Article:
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I met this in the reading of "The Autobiography and Other Writings of Benjamin Franklin" as follows:

"I will be rowed home, says he. We will not row you, says I."---from the chapter "First Visit to Boston"

Similar question regarding third person singular is "God bless you" that also puzzles me much, I think the correct form should be "God blesses you".

Tag question like "I am your father, aren't I?" is also interesting, why "aren't I" but not "amn't I", because "aren't" is apparently the short form of "are not", but not correct for the matching when the subject is "I".

Please explain, thanks.

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  • Since only one question per post is allowed (i.e., tag questions aren't allowed), I'll address it in a comment instead of an answer, but if you want to ask it, you should post it as its own question. Until then, know that "aren't" when used with "I" in "aren't I" isn't actually a contraction of "are not" but of "am not," which goes back to olden times, the British pronunciation of that contraction not including a rhotic R but only a tall A, like "ah" (i.e., "ahn't I"), that same contraction also being the father of the contraction "ain't," which likewise can be a contraction for "am not." Jun 29 at 3:38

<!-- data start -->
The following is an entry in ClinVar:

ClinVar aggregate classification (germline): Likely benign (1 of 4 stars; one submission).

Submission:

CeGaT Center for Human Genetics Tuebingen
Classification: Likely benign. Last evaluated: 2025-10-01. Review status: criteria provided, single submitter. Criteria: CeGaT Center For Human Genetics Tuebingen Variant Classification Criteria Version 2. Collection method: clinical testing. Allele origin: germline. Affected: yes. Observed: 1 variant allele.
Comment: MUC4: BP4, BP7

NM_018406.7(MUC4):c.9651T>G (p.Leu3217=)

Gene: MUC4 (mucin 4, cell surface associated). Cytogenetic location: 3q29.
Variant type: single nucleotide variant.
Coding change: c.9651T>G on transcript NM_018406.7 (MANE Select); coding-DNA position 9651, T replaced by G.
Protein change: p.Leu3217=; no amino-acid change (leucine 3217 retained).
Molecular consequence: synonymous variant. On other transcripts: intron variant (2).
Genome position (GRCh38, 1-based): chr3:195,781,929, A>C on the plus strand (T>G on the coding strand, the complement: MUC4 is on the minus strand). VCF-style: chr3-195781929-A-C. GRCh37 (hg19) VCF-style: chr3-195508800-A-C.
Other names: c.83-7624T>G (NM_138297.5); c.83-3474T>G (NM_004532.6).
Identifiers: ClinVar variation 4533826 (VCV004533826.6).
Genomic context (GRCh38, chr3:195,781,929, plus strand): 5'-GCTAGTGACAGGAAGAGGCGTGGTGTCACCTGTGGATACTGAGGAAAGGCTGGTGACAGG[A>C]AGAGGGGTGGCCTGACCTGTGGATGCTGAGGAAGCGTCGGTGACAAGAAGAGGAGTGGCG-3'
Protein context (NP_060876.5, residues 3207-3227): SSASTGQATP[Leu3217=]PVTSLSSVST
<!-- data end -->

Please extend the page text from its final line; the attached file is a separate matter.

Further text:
• Regarding God bless you, see this question Jun 29 at 7:44
  • Very informative and helpful, thanks, Kate and Benjamin! Jun 29 at 14:25
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Benjamin Franklin, in his narration of the exchange, is mocking the demand by the referent "he" that he "will be rowed home," a demand that smacks of entitlement. This mocking is much like when someone asks, "Says who?" and a person responds, "Says I." Yes, the verb should be "say" to be grammatically correct, but since "says" is used in the prior, it is mirrored in what follows for effect, even though it's not grammatically correct, even because it's not grammatically correct.

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    Similarly with "sez you", in an argument. Jun 29 at 4:47
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    @JackO'Flaherty - Yes! Great example!!! Jul 4 at 22:47

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